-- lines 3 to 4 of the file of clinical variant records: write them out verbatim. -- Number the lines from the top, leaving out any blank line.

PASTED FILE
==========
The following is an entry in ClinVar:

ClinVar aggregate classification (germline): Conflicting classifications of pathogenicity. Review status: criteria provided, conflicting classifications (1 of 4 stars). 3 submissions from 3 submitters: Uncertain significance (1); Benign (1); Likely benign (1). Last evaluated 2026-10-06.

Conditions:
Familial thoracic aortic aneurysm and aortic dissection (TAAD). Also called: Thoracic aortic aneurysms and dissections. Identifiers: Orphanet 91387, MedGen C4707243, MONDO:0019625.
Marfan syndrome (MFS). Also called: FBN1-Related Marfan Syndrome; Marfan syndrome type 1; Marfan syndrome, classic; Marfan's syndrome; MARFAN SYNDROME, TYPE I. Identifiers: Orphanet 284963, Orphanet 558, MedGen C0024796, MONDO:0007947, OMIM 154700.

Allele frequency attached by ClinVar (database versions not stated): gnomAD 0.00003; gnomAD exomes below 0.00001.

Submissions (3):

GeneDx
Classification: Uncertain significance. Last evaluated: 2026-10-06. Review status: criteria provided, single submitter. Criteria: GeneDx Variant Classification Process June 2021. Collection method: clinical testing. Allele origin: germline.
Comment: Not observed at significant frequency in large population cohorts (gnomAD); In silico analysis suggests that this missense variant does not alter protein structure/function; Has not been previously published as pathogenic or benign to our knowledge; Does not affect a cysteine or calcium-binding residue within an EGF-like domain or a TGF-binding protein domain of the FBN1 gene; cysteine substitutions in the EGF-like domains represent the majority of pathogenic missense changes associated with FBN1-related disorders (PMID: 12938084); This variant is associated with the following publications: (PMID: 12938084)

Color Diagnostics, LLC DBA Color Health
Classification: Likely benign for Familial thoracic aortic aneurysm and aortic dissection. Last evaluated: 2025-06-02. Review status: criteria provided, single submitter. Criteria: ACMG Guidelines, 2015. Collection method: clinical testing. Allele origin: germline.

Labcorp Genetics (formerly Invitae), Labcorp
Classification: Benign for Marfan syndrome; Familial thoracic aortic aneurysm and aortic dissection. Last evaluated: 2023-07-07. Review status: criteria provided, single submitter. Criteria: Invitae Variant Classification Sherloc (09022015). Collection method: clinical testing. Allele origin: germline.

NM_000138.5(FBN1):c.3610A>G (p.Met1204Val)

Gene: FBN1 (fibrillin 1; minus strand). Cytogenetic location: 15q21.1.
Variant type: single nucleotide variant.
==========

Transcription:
Conditions:
Familial thoracic aortic aneurysm and aortic dissection (TAAD). Also called: Thoracic aortic aneurysms and dissections. Identifiers: Orphanet 91387, MedGen C4707243, MONDO:0019625.